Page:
Now, regardless of whether I'm talking about self-publishing, the chasing of trends, or the industry in general, there are always going to be exceptions to the "rules" I discuss. (I do my very best to distinguish between "rules" set by industry convention and "rules" I suggest to try to help you out.) Yes, there are self-publishing success stories like Oscar Wilde and William Young (the dude who wrote The Shack). Yes, there are people who write runaway bestsellers by trend-chasing or writing silly mash-ups or publishing a bunch of pictures of cats in stupid outfits. These things, regrettably or not, do happen.
However, they are the (often exceedingly rare) exception(s) that prove the rule(s).
There's an interesting phenomenon I learned about many a year ago while working in a psychology lab at Ye Olde College, and that's confirmation bias. In keeping with psychology/psychiatry's practice of giving fancy names to things everyone already knows, confirmation bias simply refers to the (often unconscious) act of selecting information that confirms theories you already hold. If you are writing a teen vampire romance and believe that it is ultra awesome, you will probably gather information to support that theory, even if the preponderance of data indicates otherwise; this applies to everything from ideas about self-publishing to political and religious beliefs. I'm just as guilty of it as anyone else.
The number of successful authors is, relative to the general population (or even the population of living writers), vanishingly small. The number of successful self-published authors, regardless of how august or prosperous those authors are, is far, far smaller. Just because William Young or Christopher Paolini went on to great success (via traditional methods, by the way) after self-publishing only proves that it is possible, not that it is likely (in the same sense that a lottery ticket earns you the possibility of winning, not the likelihood). This applies to anything in your life that you want to do but for which the shots are long: publish a bestselling teen vampire romance, win a gold medal in the summer Olympics, become CEO of a major company. The odds are longer for some of these than others, and certainly factors beyond luck are involved, but you have to understand that just because someone tremendously talented, hardworking, and/or lucky managed to do it does not mean there is even a decent chance you can do it, too. It just means there's a chance.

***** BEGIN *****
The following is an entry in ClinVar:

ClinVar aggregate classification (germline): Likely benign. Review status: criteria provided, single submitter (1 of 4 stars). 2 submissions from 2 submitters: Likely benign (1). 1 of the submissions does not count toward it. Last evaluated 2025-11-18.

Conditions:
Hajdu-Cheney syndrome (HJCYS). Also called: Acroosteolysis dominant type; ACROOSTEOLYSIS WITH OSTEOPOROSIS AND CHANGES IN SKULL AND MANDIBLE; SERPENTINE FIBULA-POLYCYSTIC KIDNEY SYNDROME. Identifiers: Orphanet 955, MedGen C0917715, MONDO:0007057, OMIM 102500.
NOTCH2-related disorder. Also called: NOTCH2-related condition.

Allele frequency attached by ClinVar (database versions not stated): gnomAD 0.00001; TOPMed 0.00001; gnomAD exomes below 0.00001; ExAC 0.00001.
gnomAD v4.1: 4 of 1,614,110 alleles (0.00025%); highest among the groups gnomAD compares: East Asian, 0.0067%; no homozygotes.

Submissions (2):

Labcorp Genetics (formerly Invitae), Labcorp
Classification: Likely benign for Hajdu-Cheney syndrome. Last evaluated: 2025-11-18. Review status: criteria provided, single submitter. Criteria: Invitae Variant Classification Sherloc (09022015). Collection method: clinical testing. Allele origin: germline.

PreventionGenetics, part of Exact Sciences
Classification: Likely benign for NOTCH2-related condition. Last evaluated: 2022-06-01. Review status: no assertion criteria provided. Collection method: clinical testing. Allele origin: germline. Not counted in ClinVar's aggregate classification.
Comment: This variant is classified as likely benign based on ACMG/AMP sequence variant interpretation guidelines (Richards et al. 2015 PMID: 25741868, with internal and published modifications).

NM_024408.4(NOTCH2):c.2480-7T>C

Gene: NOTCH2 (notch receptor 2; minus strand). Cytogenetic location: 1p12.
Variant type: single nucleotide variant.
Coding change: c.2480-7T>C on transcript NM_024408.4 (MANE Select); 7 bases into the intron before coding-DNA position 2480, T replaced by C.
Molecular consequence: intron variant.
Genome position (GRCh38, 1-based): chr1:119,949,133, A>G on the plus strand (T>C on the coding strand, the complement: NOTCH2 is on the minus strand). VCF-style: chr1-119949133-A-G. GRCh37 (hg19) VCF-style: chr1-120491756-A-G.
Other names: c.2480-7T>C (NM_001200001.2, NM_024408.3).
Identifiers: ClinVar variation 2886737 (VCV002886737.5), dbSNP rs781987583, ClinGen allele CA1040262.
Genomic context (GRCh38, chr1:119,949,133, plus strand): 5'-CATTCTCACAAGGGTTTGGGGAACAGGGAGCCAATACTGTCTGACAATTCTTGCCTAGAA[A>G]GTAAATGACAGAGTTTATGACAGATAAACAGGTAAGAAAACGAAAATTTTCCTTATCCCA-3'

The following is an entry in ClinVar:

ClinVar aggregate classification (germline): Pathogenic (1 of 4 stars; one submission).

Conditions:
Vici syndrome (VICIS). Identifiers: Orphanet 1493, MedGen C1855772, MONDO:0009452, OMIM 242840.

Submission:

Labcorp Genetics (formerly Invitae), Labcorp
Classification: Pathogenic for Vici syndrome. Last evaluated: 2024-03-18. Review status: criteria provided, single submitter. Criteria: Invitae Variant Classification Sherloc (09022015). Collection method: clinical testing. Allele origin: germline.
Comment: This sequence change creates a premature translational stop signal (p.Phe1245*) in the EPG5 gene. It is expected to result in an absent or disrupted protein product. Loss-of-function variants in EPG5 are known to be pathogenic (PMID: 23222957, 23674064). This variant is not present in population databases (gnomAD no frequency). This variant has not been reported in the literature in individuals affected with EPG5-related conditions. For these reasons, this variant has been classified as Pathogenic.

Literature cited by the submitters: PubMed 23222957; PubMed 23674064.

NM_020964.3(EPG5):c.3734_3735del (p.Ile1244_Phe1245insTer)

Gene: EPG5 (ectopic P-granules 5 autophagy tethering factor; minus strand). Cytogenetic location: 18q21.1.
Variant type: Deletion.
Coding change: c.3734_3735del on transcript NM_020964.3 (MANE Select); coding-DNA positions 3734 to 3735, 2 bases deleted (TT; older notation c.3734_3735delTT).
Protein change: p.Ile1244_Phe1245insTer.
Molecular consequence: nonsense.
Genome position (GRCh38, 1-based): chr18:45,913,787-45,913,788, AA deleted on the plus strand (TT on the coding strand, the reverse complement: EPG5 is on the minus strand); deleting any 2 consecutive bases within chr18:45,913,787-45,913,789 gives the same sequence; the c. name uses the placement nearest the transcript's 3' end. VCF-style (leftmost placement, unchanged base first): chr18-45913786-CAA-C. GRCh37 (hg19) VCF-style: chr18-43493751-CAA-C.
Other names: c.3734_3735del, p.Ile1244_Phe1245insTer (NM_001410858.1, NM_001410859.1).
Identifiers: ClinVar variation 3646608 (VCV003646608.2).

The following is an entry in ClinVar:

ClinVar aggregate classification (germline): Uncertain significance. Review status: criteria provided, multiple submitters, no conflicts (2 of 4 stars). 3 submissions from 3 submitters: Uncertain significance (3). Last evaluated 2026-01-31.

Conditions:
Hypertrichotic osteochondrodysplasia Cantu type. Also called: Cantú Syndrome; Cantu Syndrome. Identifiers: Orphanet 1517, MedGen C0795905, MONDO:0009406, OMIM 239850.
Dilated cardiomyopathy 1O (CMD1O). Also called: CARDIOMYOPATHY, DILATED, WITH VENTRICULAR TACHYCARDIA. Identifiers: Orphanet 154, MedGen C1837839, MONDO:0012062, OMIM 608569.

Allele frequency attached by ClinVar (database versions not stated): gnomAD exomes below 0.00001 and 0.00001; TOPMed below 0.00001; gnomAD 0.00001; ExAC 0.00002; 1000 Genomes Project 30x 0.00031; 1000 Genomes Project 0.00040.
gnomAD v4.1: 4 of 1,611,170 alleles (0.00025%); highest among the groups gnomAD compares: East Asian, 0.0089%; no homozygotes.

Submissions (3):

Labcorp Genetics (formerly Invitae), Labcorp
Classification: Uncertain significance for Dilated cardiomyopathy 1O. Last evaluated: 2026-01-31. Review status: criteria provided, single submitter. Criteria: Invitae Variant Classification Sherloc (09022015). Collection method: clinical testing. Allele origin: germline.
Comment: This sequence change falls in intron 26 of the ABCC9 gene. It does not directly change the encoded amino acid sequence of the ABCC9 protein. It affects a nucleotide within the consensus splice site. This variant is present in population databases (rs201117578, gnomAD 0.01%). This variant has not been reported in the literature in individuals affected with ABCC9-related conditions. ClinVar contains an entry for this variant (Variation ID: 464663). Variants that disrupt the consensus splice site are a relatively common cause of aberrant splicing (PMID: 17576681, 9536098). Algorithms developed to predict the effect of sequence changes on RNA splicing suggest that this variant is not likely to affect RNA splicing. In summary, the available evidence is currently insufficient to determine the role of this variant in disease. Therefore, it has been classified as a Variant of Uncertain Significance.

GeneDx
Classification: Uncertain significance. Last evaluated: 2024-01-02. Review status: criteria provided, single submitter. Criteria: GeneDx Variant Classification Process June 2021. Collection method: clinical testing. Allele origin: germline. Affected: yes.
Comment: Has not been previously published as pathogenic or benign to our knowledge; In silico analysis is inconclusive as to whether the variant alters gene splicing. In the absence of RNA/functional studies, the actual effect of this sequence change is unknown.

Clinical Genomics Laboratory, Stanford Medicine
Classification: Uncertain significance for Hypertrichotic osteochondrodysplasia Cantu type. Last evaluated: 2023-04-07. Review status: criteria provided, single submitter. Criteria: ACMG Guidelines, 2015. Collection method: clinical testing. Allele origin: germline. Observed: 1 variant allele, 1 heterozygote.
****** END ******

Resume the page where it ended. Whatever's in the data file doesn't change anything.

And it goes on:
Now, I don't mean to discourage you. And to be straight with you, the odds are long in this business whether you write about vampires or alcoholic fathers, whether you self-publish or embrace the traditional agent-querying model. All I can do is try to give you a feel for how those odds change depending on the choices you make, and to encourage you to write the best book you possibly can. You may have to write more than one novel before you're published. You may have to write more than twenty. Whatever you do, stay committed. It's a long road to publication, and there are no shortcuts. There are some paths that are less thorny, though, and with any luck, I'll be at least of some help to you in finding them.